Club helps start up businesses abroad

Alfonso Fernandez, Reporter

Hang on for a minute...we're trying to find some more stories you might like.

Email This Story

During their freshman year, Andrew Hojjat ‘21 and Alexandar Kostich’s ‘21 AP Human Geography class had a Rotary International sponsor arrive to discuss the organization’s microfinance projects in multiple South African countries. Rotary International is a nonprofit organization that aims towards spreading peace and solving poverty problems in countries through their business and community leaders. The two decided in the class to establish a club with the same motive, and the Microfinance club was formed.

“With our club we want to contribute to Rotary’s goal. I just want to help as many people as we possibly can,” Kostich said. “A lot of the communities or people that receive the fundraiser money are in areas where they don’t have traditional banks or just can’t get qualified for loans.” 

Microfinance is a new club that provides loans to people and small businesses who cannot receive them from banks, Kostich said. The humanitarian club constructs fundraising projects for lending money to people in need in order to provide funds for businesses and employment.

“In our club, smaller scale fundraising means funding projects that’ll range between $500 to $1,000 at the moment,” Kostich said. “Right now we are brainstorming fundraising opportunities and contacting insurance companies to cover our loans.” 

“I just want to help as many people as I possibly can”

-Alexander Kostich

The club plans to donate to a variety of groups and people, Kostich said. This includes donating to Kiva and Matching Grants: Kiva is an international non-profit organization that helps expand financial access in underserved communities, and Matching Grants, a locally based Rotary initiative group that micro lends donated money with later info about how it was used.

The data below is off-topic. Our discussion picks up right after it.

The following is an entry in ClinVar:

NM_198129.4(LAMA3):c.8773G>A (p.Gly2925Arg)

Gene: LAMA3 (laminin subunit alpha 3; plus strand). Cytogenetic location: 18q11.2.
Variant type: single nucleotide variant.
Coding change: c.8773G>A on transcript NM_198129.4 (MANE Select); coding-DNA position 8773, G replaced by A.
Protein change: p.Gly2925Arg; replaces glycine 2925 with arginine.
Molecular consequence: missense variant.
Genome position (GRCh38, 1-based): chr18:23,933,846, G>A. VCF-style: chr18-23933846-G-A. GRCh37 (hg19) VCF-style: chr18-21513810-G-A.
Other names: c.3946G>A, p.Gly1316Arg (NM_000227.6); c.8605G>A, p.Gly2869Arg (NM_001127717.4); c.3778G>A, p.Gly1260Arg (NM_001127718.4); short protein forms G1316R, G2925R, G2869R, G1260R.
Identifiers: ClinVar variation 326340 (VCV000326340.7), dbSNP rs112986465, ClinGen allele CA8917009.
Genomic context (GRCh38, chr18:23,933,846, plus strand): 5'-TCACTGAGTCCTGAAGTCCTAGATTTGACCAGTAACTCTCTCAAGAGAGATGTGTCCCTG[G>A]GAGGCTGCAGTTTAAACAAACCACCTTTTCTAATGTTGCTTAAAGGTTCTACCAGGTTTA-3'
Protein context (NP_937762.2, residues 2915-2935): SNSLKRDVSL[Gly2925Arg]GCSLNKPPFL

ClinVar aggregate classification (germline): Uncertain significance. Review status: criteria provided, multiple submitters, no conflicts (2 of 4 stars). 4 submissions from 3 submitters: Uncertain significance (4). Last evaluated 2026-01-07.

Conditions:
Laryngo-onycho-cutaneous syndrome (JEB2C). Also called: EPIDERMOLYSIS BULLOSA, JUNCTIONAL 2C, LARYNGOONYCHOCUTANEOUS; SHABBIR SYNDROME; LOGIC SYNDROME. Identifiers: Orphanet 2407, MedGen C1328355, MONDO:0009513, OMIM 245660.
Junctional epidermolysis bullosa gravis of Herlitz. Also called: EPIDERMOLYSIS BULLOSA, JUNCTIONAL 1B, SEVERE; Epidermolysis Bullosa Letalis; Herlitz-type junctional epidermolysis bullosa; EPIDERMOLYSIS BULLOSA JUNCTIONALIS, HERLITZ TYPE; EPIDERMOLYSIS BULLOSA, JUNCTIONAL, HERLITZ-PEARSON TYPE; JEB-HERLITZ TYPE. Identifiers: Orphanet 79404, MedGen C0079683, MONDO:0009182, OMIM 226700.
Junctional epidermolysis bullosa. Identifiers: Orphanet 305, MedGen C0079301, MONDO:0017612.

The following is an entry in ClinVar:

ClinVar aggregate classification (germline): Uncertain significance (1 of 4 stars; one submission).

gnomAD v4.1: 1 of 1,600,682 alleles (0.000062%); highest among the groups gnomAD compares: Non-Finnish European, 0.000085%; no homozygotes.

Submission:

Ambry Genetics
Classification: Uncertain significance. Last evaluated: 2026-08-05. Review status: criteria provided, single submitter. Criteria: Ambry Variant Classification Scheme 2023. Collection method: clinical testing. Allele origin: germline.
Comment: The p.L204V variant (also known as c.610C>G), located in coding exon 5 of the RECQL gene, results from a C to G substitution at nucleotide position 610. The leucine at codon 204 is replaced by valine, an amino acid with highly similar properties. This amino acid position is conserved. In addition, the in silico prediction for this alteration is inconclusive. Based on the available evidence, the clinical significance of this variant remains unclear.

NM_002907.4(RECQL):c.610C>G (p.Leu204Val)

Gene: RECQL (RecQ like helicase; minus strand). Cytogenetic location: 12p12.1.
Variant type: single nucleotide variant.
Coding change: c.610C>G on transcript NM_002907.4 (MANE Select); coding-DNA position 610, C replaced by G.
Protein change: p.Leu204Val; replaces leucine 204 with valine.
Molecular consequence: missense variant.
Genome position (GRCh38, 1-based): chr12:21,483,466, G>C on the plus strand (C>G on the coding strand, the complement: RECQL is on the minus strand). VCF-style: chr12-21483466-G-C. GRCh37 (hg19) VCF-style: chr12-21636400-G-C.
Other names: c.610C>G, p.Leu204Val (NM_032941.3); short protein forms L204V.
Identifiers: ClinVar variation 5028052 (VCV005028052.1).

“When you actually loan the money through a one on one basis there is a risk of non-repayment, but we can cover risk by purchasing an insurance on a loan,” Kostich said. “Through this we want to give our members the educational experience of what it’s like to call and make this cohesive project into a reality.”

Their first meeting contained a couple of motivated students collaborating on various ideas to promote and begin fundraising, Kostich said. Hojjat and Kostich plan to double their members by promoting theirs to other charitable clubs at LT. 

“Our idea is that if were able to get people in the first meeting, then we can just direct the existing members to bring a friend,”  Hojjat said. “I think if we could get those like-minded people this would increase the size and longevity of our club, there’s a lot of people who have a lot of potential to succeed in our club.”

One of those like-minded people, Thomas Keegan ’21 is an active member in the club. The club can improve on communication because not a lot of people know what Microfinance means, he said.

 “Being able to communicate the definition of the club will improve the turnout greatly and give our mission a longer lifespan,” Keegan said.